Each year, the Internal Revenue Service (IRS) conducts audits on individuals and businesses to ensure that they are in compliance with U.S. tax law. The percentage of people and businesses subject to these audits is relatively small—in 1996, for instance, the IRS audited only 1 percent of tax returns filed by partnerships, 2.3 percent of returns filed by corporations, and 4 percent of individual returns—but the prospect of being targeted does provoke dread among a certain portion of the American public.

Indeed, many business analysts believe that smaller businesses in certain industries are at greater risk of being subjected to an audit because of historically higher levels of noncompliance in those industries, many of which are primarily composed of small firms. Home-based businesses that are characterized by cash-based transactions are particularly likely to undergo formal IRS review. Many business and tax experts, however, contend that small businesses that conduct their operations honestly and maintain good recordkeeping practices should be able to weather an IRS audit without too much difficulty. Indeed, some small business owners have been known to actually request an audit in instances where they have a dispute with the IRS over tax obligations.

When providing advice on IRS audits, tax advisors counsel small business owners to adhere to the following guidelines:


As the Internal Revenue Service goes about the annual routine of gathering and processing tax statements from businesses and individuals, one of the agency's principal responsibilities is to be on the lookout for cases of potential tax evasion or fraud. Business experts cite several primary scenarios that are likely to prompt further investigation:

Financial Status Audit. One of the primary means by which the IRS conducts audits is the financial status audit. Under this form of audit, the investigating agent compares the amount of income reported against the assets and lifestyle of the taxpayer. The visibility of this type of audit has fluctuated in recent years, however. In fact, the financial status audit became a lightning rod for criticism of the IRS in the mid-1990s, when the agency announced that it intended to provide increased training in this area in order to increase its use of this type of audit. Resistance to this focus was strong and immediate. "Many practitioners and the AICPA [Association of Independent Certified Public Accountants] were concerned about the intrusive nature of these audits and the alarming rate at which they were being performed, " claimed Philip Fink and Charles Gibson in CPA Journal. "There was great concern that this type of audit was being performed when there was not a perceived need for it. Many CPAs thought the use of the financial status audit presumed a suspicion on the part of the examiner that the tax return had been prepared fraudulently and recognized that an attorney's services would therefore by required." The adverse reaction to the IRS decision reached a culmination in 1998, when the IRS Restructuring and Reform Act of 1998 was passed into law. This legislation placed limits on the use of the financial status audit, although it did not put an end to them.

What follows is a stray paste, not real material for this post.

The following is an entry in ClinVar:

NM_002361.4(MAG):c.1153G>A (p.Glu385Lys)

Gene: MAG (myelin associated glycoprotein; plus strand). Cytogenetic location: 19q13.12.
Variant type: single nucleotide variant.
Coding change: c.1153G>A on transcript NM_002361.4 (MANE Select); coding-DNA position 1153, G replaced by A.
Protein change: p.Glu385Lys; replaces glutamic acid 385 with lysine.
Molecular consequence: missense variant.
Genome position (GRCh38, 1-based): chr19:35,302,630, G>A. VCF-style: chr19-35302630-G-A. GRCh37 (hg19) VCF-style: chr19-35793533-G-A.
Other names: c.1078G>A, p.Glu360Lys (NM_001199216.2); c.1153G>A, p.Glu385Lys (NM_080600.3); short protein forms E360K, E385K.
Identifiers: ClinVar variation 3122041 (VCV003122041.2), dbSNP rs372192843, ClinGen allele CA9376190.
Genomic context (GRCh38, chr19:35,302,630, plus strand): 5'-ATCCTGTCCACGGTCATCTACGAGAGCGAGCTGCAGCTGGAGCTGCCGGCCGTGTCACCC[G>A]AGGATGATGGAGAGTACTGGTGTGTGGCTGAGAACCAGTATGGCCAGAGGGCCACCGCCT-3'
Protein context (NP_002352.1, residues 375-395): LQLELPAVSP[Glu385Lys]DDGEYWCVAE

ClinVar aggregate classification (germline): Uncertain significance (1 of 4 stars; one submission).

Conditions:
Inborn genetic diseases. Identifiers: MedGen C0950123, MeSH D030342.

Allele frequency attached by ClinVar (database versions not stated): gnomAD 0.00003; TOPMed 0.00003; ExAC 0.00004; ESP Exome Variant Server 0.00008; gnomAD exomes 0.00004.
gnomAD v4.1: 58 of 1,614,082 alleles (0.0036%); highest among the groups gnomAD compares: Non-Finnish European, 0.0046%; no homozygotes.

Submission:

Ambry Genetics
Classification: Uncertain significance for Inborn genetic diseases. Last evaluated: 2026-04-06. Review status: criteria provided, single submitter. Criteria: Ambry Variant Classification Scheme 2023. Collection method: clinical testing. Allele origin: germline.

The Market Segment Specialization Program, established in 1992, is an IRS initiative designed to conduct and analyze in-depth studies and actual audits of industries with unique business practices. MSSP Audit Technique Guides aim to improve the auditing process by creating and distributing auditor training guides on these specific industries. These guides, which were originally developed for reference use by auditors and IRS revenue agents, can also be useful to businesses preparing for IRS audits or researching their tax liability. Each of the available guides—which cover industries ranging from air charter services and architectural firms to mortuaries and gas retailers—include an overview of industry issues, outlines of the books and records that may be maintained for tax purposes, examination techniques, industry terminology, and highlights of the prevailing business practices in that industry. All MSSP Audit Technique Guides are available through the U.S. Government Printing Office.


Baran, Dan, and Gerald Bernard. The IRSAudit Protection and Survival Guide Series. 6 vols. Wiley, 1997-1998.

"Burden of Proof: Your Rights in IRS Audits and Examinations." The Business Owner. May-June 2000.

David, Theodore M. Dealing with the New IRS: Laws, Forms, and Practices. American Law Institute, 2001.

Fink, Philip R., and Charles Gibson. "The IRS's New Approach to Financial Status Audits." CPA Journal. June 1999.

Goldberg, Seymour. How to Handle an IRSAudit. Garden City, NY: IRG Publications.

Griffin, Cynthia E. "Audit Alert: The Key to Surviving an IRS Audit." Entrepreneur. July 1997.

Jacksack, Susan, ed. Start, Run and Grow a Successful Small Business. CCH, Inc., 1998.

Pryde, Joan. "When the IRS Comes to Check." Nation's Business. October 1997.

SEE ALSO: Record Retention ; Tax Returns

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